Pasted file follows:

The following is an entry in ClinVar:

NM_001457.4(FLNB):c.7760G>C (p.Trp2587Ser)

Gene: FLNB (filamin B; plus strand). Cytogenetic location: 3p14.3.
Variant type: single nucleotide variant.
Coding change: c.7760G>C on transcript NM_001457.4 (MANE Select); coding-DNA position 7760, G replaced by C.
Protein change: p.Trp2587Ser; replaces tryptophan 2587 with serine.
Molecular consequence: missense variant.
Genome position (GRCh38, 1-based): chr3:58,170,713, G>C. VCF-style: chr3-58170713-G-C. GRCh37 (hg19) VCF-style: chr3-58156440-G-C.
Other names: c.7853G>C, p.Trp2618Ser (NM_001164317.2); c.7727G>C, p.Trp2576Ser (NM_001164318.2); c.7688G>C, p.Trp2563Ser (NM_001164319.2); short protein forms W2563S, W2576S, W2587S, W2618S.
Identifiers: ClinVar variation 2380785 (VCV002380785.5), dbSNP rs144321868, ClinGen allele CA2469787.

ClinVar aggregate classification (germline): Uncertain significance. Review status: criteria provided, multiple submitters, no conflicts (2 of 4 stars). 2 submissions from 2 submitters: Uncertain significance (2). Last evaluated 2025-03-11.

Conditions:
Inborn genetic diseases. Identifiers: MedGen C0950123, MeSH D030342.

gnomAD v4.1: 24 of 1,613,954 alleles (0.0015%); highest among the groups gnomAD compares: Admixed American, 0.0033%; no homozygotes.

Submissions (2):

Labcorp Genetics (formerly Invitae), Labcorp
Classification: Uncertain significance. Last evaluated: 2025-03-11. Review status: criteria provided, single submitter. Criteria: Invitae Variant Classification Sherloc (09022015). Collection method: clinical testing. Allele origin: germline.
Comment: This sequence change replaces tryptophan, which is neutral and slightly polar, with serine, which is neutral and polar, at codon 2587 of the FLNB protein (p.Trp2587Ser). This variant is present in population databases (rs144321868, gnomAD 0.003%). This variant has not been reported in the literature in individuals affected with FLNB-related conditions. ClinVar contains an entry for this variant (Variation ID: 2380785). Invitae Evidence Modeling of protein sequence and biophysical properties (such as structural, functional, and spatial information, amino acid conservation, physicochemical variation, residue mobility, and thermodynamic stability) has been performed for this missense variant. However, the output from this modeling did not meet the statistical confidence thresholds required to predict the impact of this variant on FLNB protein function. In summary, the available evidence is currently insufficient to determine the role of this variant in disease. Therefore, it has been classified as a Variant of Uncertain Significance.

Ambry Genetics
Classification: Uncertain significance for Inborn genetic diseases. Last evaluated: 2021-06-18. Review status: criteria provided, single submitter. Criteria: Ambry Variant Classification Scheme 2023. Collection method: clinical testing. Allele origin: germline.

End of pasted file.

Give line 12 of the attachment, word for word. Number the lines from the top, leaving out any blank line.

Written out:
Conditions: